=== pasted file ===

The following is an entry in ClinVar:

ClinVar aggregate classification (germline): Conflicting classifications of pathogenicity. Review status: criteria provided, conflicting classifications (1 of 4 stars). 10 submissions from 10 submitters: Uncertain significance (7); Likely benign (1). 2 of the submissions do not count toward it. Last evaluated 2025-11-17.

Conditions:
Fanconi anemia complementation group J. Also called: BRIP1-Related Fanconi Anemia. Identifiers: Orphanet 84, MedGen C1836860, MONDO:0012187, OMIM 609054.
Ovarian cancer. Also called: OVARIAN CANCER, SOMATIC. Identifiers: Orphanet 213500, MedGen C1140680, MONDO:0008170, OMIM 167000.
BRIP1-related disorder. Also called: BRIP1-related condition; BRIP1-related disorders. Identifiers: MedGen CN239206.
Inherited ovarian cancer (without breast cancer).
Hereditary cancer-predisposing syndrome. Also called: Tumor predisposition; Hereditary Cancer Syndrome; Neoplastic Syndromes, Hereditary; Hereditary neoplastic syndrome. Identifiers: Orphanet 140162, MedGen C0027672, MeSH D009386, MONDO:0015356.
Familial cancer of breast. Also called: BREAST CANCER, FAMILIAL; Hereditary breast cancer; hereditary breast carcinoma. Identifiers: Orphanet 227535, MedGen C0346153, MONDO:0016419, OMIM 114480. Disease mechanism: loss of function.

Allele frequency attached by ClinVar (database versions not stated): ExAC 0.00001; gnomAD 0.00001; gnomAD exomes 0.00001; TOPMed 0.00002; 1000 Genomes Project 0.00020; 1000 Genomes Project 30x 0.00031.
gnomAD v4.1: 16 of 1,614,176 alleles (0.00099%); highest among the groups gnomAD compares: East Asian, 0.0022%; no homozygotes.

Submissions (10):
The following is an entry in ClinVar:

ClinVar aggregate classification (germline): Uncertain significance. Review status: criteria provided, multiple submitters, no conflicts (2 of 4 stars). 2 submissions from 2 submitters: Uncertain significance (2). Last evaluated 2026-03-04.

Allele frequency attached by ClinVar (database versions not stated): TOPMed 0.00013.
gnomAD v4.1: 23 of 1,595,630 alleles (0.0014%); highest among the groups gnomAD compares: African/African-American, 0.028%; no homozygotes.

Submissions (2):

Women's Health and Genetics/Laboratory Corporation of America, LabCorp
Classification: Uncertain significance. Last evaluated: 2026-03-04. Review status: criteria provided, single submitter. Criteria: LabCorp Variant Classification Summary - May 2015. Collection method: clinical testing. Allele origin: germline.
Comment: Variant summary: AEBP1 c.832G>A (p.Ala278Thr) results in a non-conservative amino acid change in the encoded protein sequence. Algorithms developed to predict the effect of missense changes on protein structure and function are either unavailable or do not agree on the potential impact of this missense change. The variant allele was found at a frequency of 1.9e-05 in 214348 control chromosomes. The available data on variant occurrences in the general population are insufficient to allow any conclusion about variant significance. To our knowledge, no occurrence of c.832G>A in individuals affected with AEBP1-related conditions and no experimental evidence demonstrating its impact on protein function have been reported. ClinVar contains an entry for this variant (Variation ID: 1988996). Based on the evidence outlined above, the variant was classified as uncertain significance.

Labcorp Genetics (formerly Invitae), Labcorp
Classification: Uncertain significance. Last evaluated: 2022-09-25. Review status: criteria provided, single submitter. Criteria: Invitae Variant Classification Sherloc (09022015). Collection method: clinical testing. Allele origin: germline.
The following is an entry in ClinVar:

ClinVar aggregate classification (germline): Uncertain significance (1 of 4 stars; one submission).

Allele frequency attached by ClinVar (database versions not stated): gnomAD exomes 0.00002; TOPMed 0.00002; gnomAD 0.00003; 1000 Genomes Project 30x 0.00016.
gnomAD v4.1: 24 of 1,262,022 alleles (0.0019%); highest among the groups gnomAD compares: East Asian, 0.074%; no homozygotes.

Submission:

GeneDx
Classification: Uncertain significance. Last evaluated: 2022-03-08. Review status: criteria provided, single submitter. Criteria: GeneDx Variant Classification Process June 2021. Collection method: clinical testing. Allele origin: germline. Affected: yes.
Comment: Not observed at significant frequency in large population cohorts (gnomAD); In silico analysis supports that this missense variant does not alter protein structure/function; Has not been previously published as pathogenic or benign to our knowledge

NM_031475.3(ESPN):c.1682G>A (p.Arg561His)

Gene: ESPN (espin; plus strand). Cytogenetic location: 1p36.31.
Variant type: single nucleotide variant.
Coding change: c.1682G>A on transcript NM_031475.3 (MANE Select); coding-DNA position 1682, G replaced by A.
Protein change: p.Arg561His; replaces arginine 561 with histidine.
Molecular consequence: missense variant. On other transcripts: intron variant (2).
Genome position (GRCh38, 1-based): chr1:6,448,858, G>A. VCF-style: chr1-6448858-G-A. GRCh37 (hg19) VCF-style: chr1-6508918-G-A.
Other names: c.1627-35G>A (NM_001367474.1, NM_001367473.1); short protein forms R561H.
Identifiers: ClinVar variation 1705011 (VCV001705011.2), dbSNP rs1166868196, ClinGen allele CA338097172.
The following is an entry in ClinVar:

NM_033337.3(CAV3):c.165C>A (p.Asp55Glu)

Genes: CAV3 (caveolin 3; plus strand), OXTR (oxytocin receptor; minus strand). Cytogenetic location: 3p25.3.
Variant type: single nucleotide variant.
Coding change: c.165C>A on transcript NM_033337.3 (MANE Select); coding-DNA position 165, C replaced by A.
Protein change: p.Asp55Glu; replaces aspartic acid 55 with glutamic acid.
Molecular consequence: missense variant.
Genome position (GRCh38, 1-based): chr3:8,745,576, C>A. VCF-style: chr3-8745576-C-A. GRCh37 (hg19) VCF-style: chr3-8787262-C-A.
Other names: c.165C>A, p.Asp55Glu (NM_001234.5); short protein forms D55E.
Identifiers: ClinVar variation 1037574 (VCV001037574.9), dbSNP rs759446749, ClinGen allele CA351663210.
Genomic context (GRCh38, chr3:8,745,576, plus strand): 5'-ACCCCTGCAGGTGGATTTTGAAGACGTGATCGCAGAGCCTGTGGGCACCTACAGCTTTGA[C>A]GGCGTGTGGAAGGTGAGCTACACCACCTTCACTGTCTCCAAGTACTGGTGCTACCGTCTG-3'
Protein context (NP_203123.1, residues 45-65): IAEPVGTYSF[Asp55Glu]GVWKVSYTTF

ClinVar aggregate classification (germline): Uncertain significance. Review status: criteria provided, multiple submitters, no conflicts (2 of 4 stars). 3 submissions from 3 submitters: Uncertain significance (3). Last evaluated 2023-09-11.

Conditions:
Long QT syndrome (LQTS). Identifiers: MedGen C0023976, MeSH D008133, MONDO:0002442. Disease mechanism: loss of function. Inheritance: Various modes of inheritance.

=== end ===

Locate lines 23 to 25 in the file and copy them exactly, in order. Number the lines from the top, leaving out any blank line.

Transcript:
The following is an entry in ClinVar:

ClinVar aggregate classification (germline): Uncertain significance (1 of 4 stars; one submission).

Allele frequency attached by ClinVar (database versions not stated): gnomAD exomes 0.00002; TOPMed 0.00002; gnomAD 0.00003; 1000 Genomes Project 30x 0.00016.